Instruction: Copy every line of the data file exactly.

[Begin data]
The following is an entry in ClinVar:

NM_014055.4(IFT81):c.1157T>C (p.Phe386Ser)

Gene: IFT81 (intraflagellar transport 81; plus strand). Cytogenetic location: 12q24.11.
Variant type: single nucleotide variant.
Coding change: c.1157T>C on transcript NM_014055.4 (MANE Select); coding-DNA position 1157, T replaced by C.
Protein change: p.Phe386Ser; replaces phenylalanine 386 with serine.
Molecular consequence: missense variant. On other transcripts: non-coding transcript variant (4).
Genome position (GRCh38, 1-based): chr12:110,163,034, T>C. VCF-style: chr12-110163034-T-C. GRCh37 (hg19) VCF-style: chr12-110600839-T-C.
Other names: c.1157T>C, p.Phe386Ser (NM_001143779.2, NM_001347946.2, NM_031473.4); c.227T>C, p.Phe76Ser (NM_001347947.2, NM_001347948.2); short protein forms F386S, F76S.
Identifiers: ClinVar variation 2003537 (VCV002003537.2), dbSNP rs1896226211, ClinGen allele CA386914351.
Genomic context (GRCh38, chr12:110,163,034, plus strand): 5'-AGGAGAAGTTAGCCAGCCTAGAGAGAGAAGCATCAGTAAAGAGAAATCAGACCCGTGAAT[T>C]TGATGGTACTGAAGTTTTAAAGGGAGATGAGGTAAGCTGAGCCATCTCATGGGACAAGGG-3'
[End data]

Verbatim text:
The following is an entry in ClinVar:

NM_014055.4(IFT81):c.1157T>C (p.Phe386Ser)

Gene: IFT81 (intraflagellar transport 81; plus strand). Cytogenetic location: 12q24.11.
Variant type: single nucleotide variant.
Coding change: c.1157T>C on transcript NM_014055.4 (MANE Select); coding-DNA position 1157, T replaced by C.
Protein change: p.Phe386Ser; replaces phenylalanine 386 with serine.
Molecular consequence: missense variant. On other transcripts: non-coding transcript variant (4).
Genome position (GRCh38, 1-based): chr12:110,163,034, T>C. VCF-style: chr12-110163034-T-C. GRCh37 (hg19) VCF-style: chr12-110600839-T-C.
Other names: c.1157T>C, p.Phe386Ser (NM_001143779.2, NM_001347946.2, NM_031473.4); c.227T>C, p.Phe76Ser (NM_001347947.2, NM_001347948.2); short protein forms F386S, F76S.
Identifiers: ClinVar variation 2003537 (VCV002003537.2), dbSNP rs1896226211, ClinGen allele CA386914351.
Genomic context (GRCh38, chr12:110,163,034, plus strand): 5'-AGGAGAAGTTAGCCAGCCTAGAGAGAGAAGCATCAGTAAAGAGAAATCAGACCCGTGAAT[T>C]TGATGGTACTGAAGTTTTAAAGGGAGATGAGGTAAGCTGAGCCATCTCATGGGACAAGGG-3'